Sorry, the Zimmerman Case Still Has Nothing to Do With 'Stand Your Ground'
The story that George Zimmerman told about his fight with Trayvon Martin, the one that yesterday persuaded a jury to acquit him of second-degree murder and manslaughter, never had anything to do with the right to stand your ground when attacked in a public place. Knocked down and pinned to the ground by Martin, Zimmerman would not have had an opportunity to escape as Martin hit him and knocked his head against the concrete. The duty to retreat therefore was irrelevant. The initial decision not to arrest Zimmerman, former Sanford, Florida, Police Chief Bill Lee said last week (as paraphrased by CNN), "had nothing to do with Florida's controversial 'Stand Your Ground' law" because "from an investigative standpoint, it was purely a matter of self-defense." And as The New York Times explained last month, "Florida's Stand Your Ground law…has not been invoked in this case." The only context in which "stand your ground" was mentioned during the trial was as part of the prosecution's attempt to undermine Zimmerman's credibility by arguing that he lied when he told Fox News host Sean Hannity that he had not heard of the law until after the shooting. During his rebuttal on Friday, prosecutor John Guy declared, "This case is not about standing your ground."
So how did Benjamin Jealous, president of the National Association for the Advancement of Colored People, respond to Zimmerman's acquittal last night? By announcing that "we will continue to fight for the removal of Stand Your Ground laws in every state." And how did the Times, the same paper that last month noted Zimmerman's defense did not rely on the right to stand your ground, describe Florida's self-defense law after he was acquitted? This way:
The shooting brought attention to Florida's expansive self-defense laws. The laws allow someone with a reasonable fear of great bodily harm or death to use lethal force, even if retreating from danger is an option. In court, the gunman is given the benefit of the doubt.
While it's true that Florida has eliminated the duty to retreat for people attacked in public, that provision played no role in Zimmerman's defense or his acquittal. And contrary to what the Times seems to think, giving the defendant the benefit of the doubt is not unique to Florida. It is a basic principle of criminal justice in America.
NPR likewise keeps insisting that the Zimmerman case somehow casts doubt on the wisdom or fairness of "stand your ground" laws. In a story that summarized the events leading to Zimmerman's trial, correspondent Gene Demby said Florida's "stand-your-ground self-defense law…figured to be a major pillar of Zimmerman's defense." No, it didn't, given his description of the fight. And once the trial started, it was obvious that "stand your ground" had nothing to do with Zimmerman's defense. Yet Greg Allen, the NPR reporter covering the trial, said this last week: "Under Florida's Stand Your Ground law, Zimmerman need only convince the jury that he was acting in self-defense and was in fear of death or great bodily harm to win acquittal." Allen forgot to mention that the fear must be reasonable, and he implied that the jury had to be fully convinced by Zimmerman's story to acquit him, when in fact it only needed reasonable doubt regarding the prosecution's version of events, in which the shooting was not justified. Most important, Allen conflated "stand your ground" with the general principle, accepted even in states that impose a duty to retreat in public places, that a reasonable fear your life is in jeopardy justifies the use of lethal force.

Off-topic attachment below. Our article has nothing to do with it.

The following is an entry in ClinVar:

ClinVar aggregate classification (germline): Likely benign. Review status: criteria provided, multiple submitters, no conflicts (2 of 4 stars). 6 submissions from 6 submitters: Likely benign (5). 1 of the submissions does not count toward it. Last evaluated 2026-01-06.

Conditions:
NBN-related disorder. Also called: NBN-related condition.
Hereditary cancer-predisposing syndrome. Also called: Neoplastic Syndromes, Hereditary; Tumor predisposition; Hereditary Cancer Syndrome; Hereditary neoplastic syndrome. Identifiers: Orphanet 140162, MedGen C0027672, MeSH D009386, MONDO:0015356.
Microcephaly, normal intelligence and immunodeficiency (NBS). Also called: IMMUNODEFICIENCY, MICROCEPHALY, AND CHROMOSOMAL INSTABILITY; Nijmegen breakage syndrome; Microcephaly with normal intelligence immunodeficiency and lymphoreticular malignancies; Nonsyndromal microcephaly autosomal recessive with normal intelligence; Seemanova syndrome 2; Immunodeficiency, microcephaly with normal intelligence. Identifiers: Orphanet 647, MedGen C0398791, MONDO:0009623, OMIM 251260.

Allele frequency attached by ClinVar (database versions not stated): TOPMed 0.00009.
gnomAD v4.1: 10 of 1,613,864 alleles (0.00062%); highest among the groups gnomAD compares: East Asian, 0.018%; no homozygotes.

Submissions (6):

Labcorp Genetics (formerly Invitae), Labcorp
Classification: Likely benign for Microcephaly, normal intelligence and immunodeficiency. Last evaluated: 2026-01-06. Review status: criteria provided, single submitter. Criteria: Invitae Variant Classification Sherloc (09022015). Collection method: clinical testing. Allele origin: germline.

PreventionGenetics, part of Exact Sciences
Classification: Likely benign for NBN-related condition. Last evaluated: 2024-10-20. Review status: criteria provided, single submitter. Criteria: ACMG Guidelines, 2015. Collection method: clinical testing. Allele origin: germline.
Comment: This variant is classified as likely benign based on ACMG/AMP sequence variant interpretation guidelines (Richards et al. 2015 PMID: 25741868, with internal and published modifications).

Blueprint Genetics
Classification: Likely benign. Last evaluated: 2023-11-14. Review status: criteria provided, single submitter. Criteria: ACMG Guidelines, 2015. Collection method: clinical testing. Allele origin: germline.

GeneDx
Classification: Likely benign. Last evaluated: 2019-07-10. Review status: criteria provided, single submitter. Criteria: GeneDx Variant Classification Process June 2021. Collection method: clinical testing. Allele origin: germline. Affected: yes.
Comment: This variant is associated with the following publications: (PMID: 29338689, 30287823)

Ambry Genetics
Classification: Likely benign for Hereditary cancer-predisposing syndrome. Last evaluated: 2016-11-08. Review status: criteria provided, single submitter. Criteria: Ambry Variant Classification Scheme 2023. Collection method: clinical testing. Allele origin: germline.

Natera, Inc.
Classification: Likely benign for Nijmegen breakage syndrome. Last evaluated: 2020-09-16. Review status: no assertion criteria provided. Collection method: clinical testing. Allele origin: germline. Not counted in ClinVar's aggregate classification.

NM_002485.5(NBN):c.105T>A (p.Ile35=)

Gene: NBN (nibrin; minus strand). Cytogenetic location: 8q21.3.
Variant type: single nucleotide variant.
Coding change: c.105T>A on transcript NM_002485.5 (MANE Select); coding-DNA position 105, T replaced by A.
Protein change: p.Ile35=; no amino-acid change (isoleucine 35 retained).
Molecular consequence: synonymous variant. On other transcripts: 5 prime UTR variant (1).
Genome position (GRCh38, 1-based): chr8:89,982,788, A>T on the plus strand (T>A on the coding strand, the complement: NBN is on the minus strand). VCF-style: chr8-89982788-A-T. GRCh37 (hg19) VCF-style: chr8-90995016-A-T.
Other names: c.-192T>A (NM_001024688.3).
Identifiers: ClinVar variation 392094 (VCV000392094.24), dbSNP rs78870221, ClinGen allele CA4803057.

You might think that, given all we now know about Zimmerman's actual defense, critics of "stand your ground" laws would have to find a different, more apposite case to illustrate their concerns. Instead they just barrel along, citing the same phony example again and again, without regard to the facts. It does not inspire confidence in their argument.
Addendum: A few commenters note that the jury instructions in Zimmerman's case included "stand your ground" language:
If George Zimmerman was not engaged in an unlawful activity and was attacked in anyplace where he had a right to be, he had no duty to retreat and had the right to stand his ground and meet force with force, including deadly force if he reasonably believed that it was necessary to do so to prevent death or great bodily harm to himself or another or to prevent the commission of a forcible felony.
That language is part of the standard jury instruction [3.6(f)] in cases where the defendant claims his use of deadly force was justified. But it is hard to see how it applies to the facts of this case, since Zimmerman claimed he was unable to retreat and therefore did not base his defense on the right to stand your ground. The fact that a legal provision was mentioned in the instructions does not necessarily mean it was relevant in reaching a verdict. For example, the instructions also mentioned accidental killings and attacks on dwellings, neither of which applies to the circumstances of the encounter between Zimmerman and Martin.
[Thanks to Robert Woolley for the NPR links.]